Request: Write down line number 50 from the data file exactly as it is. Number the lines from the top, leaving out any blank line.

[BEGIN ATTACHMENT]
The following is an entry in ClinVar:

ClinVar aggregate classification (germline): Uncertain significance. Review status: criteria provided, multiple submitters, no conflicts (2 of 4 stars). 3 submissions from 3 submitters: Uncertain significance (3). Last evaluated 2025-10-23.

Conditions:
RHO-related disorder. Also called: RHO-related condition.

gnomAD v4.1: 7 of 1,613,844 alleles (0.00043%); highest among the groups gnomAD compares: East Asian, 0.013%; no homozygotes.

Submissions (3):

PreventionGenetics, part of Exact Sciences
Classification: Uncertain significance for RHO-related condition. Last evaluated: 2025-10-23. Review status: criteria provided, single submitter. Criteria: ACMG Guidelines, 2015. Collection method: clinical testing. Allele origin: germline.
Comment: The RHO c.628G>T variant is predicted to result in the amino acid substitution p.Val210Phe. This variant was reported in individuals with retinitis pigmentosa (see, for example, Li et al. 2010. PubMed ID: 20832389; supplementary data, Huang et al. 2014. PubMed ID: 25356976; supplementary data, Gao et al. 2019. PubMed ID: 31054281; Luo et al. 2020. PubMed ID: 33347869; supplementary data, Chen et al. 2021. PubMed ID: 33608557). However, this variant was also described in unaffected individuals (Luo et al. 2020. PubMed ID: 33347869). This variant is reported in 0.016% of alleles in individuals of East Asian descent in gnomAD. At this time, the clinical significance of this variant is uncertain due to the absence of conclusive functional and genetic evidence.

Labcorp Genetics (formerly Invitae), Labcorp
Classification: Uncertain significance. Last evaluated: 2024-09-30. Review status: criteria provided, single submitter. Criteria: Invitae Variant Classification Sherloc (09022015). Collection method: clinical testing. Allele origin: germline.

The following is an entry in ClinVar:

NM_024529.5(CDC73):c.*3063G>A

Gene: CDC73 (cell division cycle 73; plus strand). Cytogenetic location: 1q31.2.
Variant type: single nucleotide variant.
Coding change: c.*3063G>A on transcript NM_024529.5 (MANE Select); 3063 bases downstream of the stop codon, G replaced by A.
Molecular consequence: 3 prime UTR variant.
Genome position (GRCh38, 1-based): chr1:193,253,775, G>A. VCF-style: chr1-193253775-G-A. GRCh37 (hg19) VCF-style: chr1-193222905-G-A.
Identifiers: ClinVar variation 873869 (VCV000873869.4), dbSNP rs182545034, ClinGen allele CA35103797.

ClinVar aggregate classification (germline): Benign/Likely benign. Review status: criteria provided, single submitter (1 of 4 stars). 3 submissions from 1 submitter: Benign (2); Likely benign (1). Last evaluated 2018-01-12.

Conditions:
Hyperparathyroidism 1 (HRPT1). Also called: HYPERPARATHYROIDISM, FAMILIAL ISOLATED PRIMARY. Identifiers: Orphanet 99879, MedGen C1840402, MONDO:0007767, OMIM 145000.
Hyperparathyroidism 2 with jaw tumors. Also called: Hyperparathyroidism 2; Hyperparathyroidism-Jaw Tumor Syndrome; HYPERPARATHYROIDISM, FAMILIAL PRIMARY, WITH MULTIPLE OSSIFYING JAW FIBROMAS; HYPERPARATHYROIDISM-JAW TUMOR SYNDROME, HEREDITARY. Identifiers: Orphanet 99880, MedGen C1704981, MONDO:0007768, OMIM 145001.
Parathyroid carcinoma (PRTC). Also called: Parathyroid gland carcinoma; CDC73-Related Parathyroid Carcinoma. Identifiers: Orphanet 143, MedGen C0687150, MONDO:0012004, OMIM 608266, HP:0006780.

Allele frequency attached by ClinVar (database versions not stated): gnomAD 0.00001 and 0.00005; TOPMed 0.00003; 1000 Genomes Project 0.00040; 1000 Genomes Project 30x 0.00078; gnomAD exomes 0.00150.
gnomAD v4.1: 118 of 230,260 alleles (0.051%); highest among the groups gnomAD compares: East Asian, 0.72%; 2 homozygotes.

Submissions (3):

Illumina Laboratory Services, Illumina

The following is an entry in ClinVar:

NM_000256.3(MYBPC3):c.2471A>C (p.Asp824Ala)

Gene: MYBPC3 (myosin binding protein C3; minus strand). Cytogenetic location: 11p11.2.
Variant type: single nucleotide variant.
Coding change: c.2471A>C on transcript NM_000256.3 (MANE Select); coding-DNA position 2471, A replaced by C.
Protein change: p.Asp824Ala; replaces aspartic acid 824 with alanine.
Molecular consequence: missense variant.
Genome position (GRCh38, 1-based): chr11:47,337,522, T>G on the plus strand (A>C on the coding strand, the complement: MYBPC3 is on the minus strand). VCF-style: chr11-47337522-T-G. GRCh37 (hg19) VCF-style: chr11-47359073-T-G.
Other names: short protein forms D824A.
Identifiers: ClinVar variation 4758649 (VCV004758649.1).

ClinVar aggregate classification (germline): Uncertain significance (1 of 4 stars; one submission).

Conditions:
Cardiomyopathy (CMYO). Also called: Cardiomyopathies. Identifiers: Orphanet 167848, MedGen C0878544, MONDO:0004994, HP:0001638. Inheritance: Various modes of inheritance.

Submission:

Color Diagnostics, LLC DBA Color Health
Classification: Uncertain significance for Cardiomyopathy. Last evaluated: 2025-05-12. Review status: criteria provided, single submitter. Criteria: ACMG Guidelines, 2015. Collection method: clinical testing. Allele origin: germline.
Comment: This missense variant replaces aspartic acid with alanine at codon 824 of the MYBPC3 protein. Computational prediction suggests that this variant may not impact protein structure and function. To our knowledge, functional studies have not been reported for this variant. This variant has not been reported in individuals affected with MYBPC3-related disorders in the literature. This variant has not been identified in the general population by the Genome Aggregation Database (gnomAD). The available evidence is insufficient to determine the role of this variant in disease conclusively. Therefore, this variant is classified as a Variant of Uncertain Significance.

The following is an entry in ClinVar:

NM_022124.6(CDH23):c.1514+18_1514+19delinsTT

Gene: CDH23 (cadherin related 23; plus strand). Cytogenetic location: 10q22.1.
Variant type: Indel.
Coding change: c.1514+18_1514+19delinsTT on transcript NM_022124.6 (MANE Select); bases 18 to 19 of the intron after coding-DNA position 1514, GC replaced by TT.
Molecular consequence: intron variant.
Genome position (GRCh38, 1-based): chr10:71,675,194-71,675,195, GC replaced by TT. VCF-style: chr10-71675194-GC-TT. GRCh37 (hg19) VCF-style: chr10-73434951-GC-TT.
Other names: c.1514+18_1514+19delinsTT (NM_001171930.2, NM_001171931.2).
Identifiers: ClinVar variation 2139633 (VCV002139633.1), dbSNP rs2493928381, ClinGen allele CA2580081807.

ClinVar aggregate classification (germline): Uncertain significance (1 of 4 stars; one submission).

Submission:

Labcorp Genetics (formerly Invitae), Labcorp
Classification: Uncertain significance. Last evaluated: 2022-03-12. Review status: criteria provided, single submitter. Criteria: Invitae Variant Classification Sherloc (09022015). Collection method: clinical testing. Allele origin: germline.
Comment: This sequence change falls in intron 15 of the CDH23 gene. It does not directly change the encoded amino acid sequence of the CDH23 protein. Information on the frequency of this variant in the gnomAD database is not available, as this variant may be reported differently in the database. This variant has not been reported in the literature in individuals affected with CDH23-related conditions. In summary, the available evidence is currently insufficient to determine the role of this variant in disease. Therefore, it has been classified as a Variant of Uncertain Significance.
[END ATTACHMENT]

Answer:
Coding change: c.1514+18_1514+19delinsTT on transcript NM_022124.6 (MANE Select); bases 18 to 19 of the intron after coding-DNA position 1514, GC replaced by TT.